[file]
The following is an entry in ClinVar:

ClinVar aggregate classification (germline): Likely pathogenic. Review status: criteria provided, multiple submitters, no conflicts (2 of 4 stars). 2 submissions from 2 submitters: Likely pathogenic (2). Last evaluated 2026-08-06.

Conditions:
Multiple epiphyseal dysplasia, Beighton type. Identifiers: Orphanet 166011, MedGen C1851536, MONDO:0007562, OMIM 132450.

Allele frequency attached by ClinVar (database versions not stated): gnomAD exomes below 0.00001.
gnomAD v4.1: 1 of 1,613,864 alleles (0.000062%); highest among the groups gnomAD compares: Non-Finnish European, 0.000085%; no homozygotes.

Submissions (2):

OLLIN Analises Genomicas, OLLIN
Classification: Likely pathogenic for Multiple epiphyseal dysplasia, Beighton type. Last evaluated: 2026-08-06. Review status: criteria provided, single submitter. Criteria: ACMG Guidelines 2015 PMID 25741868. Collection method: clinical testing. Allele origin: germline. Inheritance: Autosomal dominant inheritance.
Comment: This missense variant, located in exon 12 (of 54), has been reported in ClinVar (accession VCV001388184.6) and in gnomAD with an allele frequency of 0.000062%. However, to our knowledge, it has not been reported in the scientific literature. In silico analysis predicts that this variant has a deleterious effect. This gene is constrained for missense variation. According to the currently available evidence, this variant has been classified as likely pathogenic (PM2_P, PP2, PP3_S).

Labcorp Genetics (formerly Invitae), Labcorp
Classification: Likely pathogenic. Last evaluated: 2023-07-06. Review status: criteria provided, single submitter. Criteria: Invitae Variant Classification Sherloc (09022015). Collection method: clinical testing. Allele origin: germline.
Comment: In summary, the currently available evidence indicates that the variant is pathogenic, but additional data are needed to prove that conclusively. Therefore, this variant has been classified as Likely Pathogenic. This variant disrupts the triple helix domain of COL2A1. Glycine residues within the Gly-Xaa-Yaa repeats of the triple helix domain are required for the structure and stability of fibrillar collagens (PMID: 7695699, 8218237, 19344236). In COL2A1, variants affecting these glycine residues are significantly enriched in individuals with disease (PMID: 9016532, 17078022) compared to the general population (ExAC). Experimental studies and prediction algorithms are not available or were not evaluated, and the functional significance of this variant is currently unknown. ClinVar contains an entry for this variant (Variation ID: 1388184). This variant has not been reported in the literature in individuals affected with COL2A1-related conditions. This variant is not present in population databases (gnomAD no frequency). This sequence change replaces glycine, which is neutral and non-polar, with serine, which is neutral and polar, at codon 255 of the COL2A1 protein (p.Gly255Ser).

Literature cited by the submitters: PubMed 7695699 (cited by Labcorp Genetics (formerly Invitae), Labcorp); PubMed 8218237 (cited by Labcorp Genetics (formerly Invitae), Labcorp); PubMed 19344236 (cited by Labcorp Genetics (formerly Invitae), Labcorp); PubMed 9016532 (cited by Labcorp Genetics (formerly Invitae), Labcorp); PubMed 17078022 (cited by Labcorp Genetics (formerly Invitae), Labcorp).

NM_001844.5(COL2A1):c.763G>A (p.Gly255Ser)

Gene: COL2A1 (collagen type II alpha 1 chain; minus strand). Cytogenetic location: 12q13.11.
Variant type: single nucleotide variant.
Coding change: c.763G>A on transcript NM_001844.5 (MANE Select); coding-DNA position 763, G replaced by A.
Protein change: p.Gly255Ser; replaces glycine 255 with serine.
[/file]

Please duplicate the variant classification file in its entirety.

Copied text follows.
The following is an entry in ClinVar:

ClinVar aggregate classification (germline): Likely pathogenic. Review status: criteria provided, multiple submitters, no conflicts (2 of 4 stars). 2 submissions from 2 submitters: Likely pathogenic (2). Last evaluated 2026-08-06.

Conditions:
Multiple epiphyseal dysplasia, Beighton type. Identifiers: Orphanet 166011, MedGen C1851536, MONDO:0007562, OMIM 132450.

Allele frequency attached by ClinVar (database versions not stated): gnomAD exomes below 0.00001.
gnomAD v4.1: 1 of 1,613,864 alleles (0.000062%); highest among the groups gnomAD compares: Non-Finnish European, 0.000085%; no homozygotes.

Submissions (2):

OLLIN Analises Genomicas, OLLIN
Classification: Likely pathogenic for Multiple epiphyseal dysplasia, Beighton type. Last evaluated: 2026-08-06. Review status: criteria provided, single submitter. Criteria: ACMG Guidelines 2015 PMID 25741868. Collection method: clinical testing. Allele origin: germline. Inheritance: Autosomal dominant inheritance.
Comment: This missense variant, located in exon 12 (of 54), has been reported in ClinVar (accession VCV001388184.6) and in gnomAD with an allele frequency of 0.000062%. However, to our knowledge, it has not been reported in the scientific literature. In silico analysis predicts that this variant has a deleterious effect. This gene is constrained for missense variation. According to the currently available evidence, this variant has been classified as likely pathogenic (PM2_P, PP2, PP3_S).

Labcorp Genetics (formerly Invitae), Labcorp
Classification: Likely pathogenic. Last evaluated: 2023-07-06. Review status: criteria provided, single submitter. Criteria: Invitae Variant Classification Sherloc (09022015). Collection method: clinical testing. Allele origin: germline.
Comment: In summary, the currently available evidence indicates that the variant is pathogenic, but additional data are needed to prove that conclusively. Therefore, this variant has been classified as Likely Pathogenic. This variant disrupts the triple helix domain of COL2A1. Glycine residues within the Gly-Xaa-Yaa repeats of the triple helix domain are required for the structure and stability of fibrillar collagens (PMID: 7695699, 8218237, 19344236). In COL2A1, variants affecting these glycine residues are significantly enriched in individuals with disease (PMID: 9016532, 17078022) compared to the general population (ExAC). Experimental studies and prediction algorithms are not available or were not evaluated, and the functional significance of this variant is currently unknown. ClinVar contains an entry for this variant (Variation ID: 1388184). This variant has not been reported in the literature in individuals affected with COL2A1-related conditions. This variant is not present in population databases (gnomAD no frequency). This sequence change replaces glycine, which is neutral and non-polar, with serine, which is neutral and polar, at codon 255 of the COL2A1 protein (p.Gly255Ser).

Literature cited by the submitters: PubMed 7695699 (cited by Labcorp Genetics (formerly Invitae), Labcorp); PubMed 8218237 (cited by Labcorp Genetics (formerly Invitae), Labcorp); PubMed 19344236 (cited by Labcorp Genetics (formerly Invitae), Labcorp); PubMed 9016532 (cited by Labcorp Genetics (formerly Invitae), Labcorp); PubMed 17078022 (cited by Labcorp Genetics (formerly Invitae), Labcorp).

NM_001844.5(COL2A1):c.763G>A (p.Gly255Ser)

Gene: COL2A1 (collagen type II alpha 1 chain; minus strand). Cytogenetic location: 12q13.11.
Variant type: single nucleotide variant.
Coding change: c.763G>A on transcript NM_001844.5 (MANE Select); coding-DNA position 763, G replaced by A.
Protein change: p.Gly255Ser; replaces glycine 255 with serine.